University of the Sciences Dining Hall

I didn’t walk into the University of the Sciences dining hall anticipating anything close to a restaurant–quality meal. The smells of garlic and soy from the stir–fry station drew me in for round one. After choosing a combination of vegetables, noodles, chicken and Szechuan sauce to be cooked–to–order, I sat down and twirled some of the creation onto my fork. While the noodles and vegetables prompted the ideal amounts of chew, the brown water “sauce” drowning the bowl diluted any chance for flavor. Burning from an overdose of Sriracha and chili oil in reaction to the blandness, I went for round two: sweet potato casserole, roast chicken and cinnamon crumble cake. The chicken’s moistness beat the frequently parched meat in Commons, and the cinnamon crumble cake rang with just enough sweet, easily standing up to the syrupy pies in Hill. With a dining room closest to a more spacious King’s Court, I’d say the spread–out, serene vibe outshined the cafeteria fare.

Solomon Bass


Drexel Dining

Obviously no college dining experience is ideal, but Drexel makes a valiant attempt to lessen the depressing blow of dining hall diets. Included in Drexel dining plans are an enticing selection of dining dollar options spread throughout campus. Every energy–deprived college kid gravitates towards Starbucks, which Drexel makes available for students on dining plans. Like our once–beloved taqueria in Houston Market, Drexel offers its students some serious Latin options with Taco Bell and a burrito bar called “Currito,” which serves everything from classic burritos to Indian–inspired meals. Even better, Drexel’s Chick–Fil–A and Subway outposts accept dining dollars. And while they may not all be included in students’ dining plans, the ever–expanding dining options piling up at Drexel’s front door, including the new crop of foodcarts at 33rd and Arch Streets and the brand new Chestnut Square­—with options like Zavina, CoZara and Shake Shack, are more than enough to make us green with Dragon envy.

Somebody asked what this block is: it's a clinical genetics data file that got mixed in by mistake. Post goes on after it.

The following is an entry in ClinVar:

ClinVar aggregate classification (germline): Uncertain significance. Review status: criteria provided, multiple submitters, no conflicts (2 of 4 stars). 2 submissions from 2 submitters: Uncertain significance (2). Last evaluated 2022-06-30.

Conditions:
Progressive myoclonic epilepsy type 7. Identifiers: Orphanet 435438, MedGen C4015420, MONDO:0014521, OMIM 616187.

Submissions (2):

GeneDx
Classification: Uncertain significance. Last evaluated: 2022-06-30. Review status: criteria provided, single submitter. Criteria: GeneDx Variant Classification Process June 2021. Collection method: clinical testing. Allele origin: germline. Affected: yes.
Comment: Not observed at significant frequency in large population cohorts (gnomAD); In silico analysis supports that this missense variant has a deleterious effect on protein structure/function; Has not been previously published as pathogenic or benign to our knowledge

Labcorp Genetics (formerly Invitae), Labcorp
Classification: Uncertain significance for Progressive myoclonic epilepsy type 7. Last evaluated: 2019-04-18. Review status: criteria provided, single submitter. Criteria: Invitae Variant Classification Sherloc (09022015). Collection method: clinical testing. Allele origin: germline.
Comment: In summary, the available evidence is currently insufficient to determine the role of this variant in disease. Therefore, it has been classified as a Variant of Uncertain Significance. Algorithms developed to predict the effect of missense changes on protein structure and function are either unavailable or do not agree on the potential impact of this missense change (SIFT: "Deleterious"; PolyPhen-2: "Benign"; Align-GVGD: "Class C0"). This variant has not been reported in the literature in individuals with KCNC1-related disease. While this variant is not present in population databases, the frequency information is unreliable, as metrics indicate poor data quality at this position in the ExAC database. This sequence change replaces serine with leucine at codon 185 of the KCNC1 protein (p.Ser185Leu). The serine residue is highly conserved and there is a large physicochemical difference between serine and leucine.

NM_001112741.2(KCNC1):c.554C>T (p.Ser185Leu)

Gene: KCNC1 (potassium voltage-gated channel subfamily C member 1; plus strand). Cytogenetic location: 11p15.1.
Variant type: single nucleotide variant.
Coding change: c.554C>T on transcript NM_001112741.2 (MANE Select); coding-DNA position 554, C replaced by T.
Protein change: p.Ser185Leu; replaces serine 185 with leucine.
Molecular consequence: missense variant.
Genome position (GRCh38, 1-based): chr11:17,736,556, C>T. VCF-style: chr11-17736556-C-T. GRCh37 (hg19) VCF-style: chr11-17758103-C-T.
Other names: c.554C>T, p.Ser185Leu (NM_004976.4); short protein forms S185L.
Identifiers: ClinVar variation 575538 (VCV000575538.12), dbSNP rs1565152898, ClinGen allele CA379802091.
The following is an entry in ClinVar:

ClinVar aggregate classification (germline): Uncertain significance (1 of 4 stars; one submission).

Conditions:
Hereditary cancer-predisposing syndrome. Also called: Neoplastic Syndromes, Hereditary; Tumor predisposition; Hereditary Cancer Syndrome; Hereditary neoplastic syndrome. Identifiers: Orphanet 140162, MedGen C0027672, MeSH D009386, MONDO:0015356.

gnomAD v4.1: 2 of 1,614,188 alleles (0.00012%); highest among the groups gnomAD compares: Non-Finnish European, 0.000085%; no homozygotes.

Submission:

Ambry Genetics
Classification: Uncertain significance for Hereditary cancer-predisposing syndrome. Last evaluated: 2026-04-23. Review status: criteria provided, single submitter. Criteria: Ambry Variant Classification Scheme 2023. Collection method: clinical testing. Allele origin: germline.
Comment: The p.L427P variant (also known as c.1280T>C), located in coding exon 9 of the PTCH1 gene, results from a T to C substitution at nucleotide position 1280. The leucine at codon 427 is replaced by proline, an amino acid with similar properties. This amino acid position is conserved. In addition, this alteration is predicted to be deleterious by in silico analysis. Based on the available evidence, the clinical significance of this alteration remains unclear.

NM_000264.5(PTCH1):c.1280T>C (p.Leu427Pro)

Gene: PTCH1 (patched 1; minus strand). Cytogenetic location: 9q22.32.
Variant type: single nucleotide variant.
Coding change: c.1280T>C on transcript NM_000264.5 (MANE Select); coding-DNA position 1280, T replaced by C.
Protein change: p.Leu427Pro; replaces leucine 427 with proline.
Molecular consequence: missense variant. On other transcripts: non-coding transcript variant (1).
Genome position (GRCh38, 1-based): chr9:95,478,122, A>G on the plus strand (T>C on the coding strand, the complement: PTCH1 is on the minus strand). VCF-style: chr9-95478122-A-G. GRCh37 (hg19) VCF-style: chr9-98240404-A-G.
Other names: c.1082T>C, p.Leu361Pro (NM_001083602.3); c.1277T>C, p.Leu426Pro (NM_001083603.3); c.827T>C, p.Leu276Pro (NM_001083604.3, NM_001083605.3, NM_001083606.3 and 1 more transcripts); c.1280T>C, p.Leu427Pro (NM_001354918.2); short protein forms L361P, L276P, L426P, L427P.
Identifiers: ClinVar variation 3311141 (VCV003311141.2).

Jessica Yackey


University of the Arts Dining

From the outside, Terra Dining Hall looks everything like a pleasant Center City bistro, and its location in the heart of the Avenue of the Arts makes it a prime spot for people watching. But despite the fun I had observing the ebb and flow of tourists, UArts students and plastered Eagles fans, none of it made up for the sad, sad food. The mac n’ cheese was rubbery, the fried rice was crunchy and way too salty and the baked eggplant was all oil and pepper. Though the food was very disappointing, the friendly UArts students I ate with assured me that “not everything here sucks ass, at least not always.” A vegetarian student praised the usual selection of vegan and vegetarian foods, claiming that “well... this is an arts school, they kinda have to cater to their demographic.” All of them agreed that the other café on their meal plan, Mangia, had good pizza and great hoagies. But they also agreed that despite being on campus for only a couple weeks, they were already sick of eating “Man–gina.”

Ryan Zahalka


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